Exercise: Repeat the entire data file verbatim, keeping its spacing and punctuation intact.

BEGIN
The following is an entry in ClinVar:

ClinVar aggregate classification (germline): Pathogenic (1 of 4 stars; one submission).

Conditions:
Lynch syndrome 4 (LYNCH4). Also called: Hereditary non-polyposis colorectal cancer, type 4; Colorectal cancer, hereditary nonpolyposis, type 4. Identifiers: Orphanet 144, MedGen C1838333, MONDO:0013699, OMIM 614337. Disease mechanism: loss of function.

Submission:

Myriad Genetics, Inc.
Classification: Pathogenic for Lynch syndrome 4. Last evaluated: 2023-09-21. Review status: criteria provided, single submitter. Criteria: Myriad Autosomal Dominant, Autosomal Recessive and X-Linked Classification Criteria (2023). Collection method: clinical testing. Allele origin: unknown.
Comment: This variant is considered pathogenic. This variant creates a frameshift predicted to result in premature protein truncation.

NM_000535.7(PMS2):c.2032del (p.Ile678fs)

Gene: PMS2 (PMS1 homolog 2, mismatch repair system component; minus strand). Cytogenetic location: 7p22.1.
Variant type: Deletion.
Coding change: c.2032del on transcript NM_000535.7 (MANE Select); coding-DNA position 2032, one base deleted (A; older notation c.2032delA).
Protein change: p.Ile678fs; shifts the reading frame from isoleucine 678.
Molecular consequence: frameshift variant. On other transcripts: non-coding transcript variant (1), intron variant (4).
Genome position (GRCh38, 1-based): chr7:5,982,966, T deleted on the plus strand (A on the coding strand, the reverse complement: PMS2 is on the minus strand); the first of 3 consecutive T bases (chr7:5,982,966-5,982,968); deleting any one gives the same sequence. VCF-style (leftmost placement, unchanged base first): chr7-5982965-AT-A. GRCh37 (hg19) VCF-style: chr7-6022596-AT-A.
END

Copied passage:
The following is an entry in ClinVar:

ClinVar aggregate classification (germline): Pathogenic (1 of 4 stars; one submission).

Conditions:
Lynch syndrome 4 (LYNCH4). Also called: Hereditary non-polyposis colorectal cancer, type 4; Colorectal cancer, hereditary nonpolyposis, type 4. Identifiers: Orphanet 144, MedGen C1838333, MONDO:0013699, OMIM 614337. Disease mechanism: loss of function.

Submission:

Myriad Genetics, Inc.
Classification: Pathogenic for Lynch syndrome 4. Last evaluated: 2023-09-21. Review status: criteria provided, single submitter. Criteria: Myriad Autosomal Dominant, Autosomal Recessive and X-Linked Classification Criteria (2023). Collection method: clinical testing. Allele origin: unknown.
Comment: This variant is considered pathogenic. This variant creates a frameshift predicted to result in premature protein truncation.

NM_000535.7(PMS2):c.2032del (p.Ile678fs)

Gene: PMS2 (PMS1 homolog 2, mismatch repair system component; minus strand). Cytogenetic location: 7p22.1.
Variant type: Deletion.
Coding change: c.2032del on transcript NM_000535.7 (MANE Select); coding-DNA position 2032, one base deleted (A; older notation c.2032delA).
Protein change: p.Ile678fs; shifts the reading frame from isoleucine 678.
Molecular consequence: frameshift variant. On other transcripts: non-coding transcript variant (1), intron variant (4).
Genome position (GRCh38, 1-based): chr7:5,982,966, T deleted on the plus strand (A on the coding strand, the reverse complement: PMS2 is on the minus strand); the first of 3 consecutive T bases (chr7:5,982,966-5,982,968); deleting any one gives the same sequence. VCF-style (leftmost placement, unchanged base first): chr7-5982965-AT-A. GRCh37 (hg19) VCF-style: chr7-6022596-AT-A.